Questions to Consider

There’s no substitute for good professional guidance, but there are many basics you can begin thinking about on your own, or discussing with your partner which will help you determine which areas might need additional support. While all of these questions are relevant to each person’s retirement, some have special considerations related to whether you are partnered or approaching retirement solo.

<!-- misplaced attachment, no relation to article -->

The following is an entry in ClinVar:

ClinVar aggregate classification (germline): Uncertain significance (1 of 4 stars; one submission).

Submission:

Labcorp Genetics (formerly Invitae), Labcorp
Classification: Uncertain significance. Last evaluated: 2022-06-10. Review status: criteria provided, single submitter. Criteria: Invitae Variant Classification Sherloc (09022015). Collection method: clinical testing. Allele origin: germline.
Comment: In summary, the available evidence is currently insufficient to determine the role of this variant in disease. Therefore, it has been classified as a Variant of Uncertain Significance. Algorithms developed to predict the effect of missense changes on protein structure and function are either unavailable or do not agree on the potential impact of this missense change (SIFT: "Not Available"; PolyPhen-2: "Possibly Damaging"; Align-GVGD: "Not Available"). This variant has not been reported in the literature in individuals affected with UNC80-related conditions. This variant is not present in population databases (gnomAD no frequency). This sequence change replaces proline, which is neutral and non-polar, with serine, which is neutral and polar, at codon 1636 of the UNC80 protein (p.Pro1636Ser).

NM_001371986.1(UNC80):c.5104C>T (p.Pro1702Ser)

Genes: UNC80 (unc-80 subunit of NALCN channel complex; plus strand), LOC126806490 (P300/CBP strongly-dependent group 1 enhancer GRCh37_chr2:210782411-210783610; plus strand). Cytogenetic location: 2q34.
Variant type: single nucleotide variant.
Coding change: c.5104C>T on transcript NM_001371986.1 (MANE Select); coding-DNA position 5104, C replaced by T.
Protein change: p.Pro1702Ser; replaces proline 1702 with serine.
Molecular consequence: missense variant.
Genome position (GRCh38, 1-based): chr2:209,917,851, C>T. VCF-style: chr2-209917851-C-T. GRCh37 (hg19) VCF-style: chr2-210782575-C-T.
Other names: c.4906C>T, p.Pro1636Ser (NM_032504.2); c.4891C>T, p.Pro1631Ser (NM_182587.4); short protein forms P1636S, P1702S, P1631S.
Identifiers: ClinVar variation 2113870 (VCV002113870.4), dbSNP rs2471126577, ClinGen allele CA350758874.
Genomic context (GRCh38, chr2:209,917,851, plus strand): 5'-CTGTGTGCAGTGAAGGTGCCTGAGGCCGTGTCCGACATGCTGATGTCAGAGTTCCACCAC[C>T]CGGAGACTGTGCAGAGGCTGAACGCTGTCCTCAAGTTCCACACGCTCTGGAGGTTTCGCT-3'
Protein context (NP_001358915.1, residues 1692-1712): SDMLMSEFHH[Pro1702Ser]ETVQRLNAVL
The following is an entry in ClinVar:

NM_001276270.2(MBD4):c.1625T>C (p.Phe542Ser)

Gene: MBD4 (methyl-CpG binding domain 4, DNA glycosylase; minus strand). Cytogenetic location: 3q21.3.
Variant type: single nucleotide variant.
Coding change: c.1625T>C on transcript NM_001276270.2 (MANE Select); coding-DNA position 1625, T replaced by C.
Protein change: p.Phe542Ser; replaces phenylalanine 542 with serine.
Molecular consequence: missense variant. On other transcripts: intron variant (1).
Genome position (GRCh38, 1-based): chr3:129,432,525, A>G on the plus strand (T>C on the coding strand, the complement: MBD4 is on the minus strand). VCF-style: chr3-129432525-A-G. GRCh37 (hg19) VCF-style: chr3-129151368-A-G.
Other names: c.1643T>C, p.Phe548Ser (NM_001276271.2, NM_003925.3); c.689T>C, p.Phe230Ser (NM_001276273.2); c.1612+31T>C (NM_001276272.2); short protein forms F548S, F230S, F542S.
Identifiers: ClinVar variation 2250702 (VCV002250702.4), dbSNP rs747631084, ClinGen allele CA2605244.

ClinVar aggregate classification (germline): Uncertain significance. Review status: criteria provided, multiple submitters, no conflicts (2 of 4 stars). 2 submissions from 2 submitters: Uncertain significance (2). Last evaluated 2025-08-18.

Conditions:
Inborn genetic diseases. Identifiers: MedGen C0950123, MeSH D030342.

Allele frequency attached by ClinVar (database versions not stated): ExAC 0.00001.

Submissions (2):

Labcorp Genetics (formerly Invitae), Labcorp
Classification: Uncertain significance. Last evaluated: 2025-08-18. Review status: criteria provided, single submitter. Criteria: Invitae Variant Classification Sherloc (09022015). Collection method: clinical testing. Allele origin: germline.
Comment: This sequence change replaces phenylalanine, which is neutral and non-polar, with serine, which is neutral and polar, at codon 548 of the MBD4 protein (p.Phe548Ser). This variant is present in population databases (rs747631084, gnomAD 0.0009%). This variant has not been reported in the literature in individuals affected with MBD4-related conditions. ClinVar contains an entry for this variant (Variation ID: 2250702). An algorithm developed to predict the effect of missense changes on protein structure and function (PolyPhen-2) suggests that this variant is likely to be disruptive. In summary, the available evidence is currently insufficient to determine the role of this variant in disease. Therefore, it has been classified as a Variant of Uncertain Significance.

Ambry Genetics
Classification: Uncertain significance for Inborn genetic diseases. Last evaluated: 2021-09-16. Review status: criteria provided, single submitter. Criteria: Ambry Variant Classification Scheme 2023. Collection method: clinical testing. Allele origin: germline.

• When will you retire? While every person must consider this decision, it’s good to know that there are strategic ways of approaching it and also to recognize that for many people retirement may come at a different time than chosen. Layoffs may occur or health challenges may arise and preparing for this possibility is an important consideration. For couples, depending on each of your ages and careers you may find there are benefits to retiring at the same time, or the opposite, that there are strategic or other reason why one partner might retire before the other. While many people consider 65 the target retirement age, the facts of when people actually retire are quite different. A 2022 Gallup poll found that the average retirement age has increased from 57 in 1991 to 61 now. Moreover, non-retirees thinking about retirement have shifted their target age from 60 in 1990 to 66 now. Many people plan to work later, but may find that health issues force an early retirement, or in some cases economic conditions lead to layoffs that may affect older workers more. Regardless, it’s important to plan for different possibilities and take into consideration your own health, job status, and financial situation, as well as your emotional or purpose-driven goals in terms of work, as well as your partner’s if you have one, at different ages and plan for contingencies if possible.